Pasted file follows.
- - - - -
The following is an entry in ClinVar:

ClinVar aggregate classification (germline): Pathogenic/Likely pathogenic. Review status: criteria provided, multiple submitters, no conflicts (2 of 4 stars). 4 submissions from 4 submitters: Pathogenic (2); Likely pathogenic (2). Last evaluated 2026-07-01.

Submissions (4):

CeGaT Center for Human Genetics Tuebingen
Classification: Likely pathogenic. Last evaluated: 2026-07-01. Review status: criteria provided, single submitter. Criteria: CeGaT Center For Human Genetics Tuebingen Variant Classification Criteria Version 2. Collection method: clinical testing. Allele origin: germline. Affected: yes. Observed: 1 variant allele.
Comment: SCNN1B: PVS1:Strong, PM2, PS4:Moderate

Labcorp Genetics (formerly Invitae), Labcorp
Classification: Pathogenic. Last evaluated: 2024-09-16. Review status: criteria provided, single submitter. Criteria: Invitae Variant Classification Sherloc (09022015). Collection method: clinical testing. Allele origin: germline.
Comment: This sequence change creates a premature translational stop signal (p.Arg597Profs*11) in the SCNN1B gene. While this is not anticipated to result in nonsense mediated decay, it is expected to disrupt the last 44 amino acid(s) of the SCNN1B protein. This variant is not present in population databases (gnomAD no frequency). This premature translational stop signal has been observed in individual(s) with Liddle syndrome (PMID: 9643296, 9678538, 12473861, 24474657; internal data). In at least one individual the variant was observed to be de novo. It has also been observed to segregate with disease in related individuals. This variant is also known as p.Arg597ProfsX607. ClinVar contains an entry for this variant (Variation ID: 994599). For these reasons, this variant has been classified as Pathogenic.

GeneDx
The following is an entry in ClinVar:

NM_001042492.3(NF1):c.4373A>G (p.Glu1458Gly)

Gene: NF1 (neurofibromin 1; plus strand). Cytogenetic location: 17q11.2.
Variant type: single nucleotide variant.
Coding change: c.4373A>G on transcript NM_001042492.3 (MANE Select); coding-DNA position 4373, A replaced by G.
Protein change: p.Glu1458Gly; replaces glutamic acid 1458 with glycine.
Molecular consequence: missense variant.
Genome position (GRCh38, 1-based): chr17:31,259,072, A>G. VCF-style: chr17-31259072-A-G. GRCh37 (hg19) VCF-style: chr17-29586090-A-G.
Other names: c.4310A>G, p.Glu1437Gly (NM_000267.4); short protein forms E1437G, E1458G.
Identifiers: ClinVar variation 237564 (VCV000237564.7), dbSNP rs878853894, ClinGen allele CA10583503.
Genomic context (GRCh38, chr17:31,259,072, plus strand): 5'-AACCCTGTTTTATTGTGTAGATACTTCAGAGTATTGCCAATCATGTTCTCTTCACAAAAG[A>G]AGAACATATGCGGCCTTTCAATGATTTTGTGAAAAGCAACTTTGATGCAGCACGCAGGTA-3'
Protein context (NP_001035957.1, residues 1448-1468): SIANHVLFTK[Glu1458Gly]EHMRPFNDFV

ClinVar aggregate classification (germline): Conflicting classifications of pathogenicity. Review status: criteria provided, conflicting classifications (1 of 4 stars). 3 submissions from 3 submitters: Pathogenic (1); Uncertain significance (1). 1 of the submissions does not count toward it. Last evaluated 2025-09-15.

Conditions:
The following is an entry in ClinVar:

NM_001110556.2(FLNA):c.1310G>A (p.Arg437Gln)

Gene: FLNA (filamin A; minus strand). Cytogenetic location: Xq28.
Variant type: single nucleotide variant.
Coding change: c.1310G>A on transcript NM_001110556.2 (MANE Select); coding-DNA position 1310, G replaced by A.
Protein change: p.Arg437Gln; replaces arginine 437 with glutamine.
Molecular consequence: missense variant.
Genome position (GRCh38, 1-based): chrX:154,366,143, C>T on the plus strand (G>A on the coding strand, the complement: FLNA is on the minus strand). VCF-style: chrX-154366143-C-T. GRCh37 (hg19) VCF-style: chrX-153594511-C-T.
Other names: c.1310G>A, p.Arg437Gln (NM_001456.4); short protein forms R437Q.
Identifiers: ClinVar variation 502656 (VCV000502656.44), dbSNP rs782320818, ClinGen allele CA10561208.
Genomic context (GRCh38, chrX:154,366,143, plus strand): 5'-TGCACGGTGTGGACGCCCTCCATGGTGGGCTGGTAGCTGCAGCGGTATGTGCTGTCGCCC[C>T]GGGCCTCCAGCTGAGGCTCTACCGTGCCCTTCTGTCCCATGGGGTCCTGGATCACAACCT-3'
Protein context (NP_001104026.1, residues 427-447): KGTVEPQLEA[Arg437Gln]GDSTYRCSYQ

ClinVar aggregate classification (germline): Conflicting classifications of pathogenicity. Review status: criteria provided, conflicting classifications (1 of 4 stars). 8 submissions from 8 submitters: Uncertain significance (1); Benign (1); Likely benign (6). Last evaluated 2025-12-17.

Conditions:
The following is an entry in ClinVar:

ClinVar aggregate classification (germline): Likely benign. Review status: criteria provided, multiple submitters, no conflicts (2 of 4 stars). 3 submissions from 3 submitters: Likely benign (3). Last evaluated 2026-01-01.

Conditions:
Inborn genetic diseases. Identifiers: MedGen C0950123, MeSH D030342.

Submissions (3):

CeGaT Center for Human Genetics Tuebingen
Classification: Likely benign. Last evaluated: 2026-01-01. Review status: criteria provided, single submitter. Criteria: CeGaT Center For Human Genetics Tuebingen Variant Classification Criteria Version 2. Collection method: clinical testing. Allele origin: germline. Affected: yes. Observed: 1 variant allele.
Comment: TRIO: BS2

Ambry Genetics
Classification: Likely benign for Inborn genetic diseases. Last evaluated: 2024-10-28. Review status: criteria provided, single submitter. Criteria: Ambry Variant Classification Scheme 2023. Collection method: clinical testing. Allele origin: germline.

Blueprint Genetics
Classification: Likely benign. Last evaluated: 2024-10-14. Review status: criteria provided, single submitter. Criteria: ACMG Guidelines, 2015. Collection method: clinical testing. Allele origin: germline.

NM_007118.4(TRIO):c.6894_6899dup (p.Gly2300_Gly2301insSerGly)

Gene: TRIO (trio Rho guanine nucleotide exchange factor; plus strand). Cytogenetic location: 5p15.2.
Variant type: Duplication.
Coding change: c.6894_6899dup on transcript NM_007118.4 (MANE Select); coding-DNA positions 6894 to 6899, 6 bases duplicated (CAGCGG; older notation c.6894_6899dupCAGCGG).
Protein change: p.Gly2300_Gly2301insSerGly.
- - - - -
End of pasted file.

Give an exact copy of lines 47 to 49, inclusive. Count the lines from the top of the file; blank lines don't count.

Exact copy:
Ambry Genetics
Classification: Likely benign for Inborn genetic diseases. Last evaluated: 2024-10-28. Review status: criteria provided, single submitter. Criteria: Ambry Variant Classification Scheme 2023. Collection method: clinical testing. Allele origin: germline.

Blueprint Genetics